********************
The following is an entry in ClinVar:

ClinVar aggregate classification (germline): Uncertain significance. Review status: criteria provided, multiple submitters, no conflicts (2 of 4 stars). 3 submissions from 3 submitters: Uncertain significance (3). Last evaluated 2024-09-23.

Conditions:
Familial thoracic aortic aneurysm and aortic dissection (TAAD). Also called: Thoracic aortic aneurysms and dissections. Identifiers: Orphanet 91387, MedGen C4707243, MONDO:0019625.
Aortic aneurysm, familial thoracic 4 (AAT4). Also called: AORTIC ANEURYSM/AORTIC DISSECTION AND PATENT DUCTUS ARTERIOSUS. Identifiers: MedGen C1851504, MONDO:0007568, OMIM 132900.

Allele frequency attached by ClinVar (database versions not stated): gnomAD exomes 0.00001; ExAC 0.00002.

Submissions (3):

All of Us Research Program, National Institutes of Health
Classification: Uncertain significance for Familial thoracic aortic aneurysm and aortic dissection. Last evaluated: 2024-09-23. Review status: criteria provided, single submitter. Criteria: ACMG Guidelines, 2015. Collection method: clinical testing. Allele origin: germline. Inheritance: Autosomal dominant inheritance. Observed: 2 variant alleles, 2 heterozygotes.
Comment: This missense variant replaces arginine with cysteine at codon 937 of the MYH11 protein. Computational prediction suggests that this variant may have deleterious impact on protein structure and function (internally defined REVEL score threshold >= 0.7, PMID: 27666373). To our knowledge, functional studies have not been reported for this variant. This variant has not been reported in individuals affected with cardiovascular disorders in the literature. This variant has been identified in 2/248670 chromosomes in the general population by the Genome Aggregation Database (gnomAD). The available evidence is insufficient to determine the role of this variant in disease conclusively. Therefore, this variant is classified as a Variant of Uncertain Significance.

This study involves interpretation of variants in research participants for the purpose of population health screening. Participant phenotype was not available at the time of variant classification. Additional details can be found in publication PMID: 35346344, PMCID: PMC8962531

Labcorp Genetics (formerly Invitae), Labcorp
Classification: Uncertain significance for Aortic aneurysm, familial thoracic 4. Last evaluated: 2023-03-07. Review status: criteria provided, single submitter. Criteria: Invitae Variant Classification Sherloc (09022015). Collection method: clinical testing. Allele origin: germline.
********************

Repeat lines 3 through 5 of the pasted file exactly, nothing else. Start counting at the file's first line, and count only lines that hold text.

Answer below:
Conditions:
Familial thoracic aortic aneurysm and aortic dissection (TAAD). Also called: Thoracic aortic aneurysms and dissections. Identifiers: Orphanet 91387, MedGen C4707243, MONDO:0019625.
Aortic aneurysm, familial thoracic 4 (AAT4). Also called: AORTIC ANEURYSM/AORTIC DISSECTION AND PATENT DUCTUS ARTERIOSUS. Identifiers: MedGen C1851504, MONDO:0007568, OMIM 132900.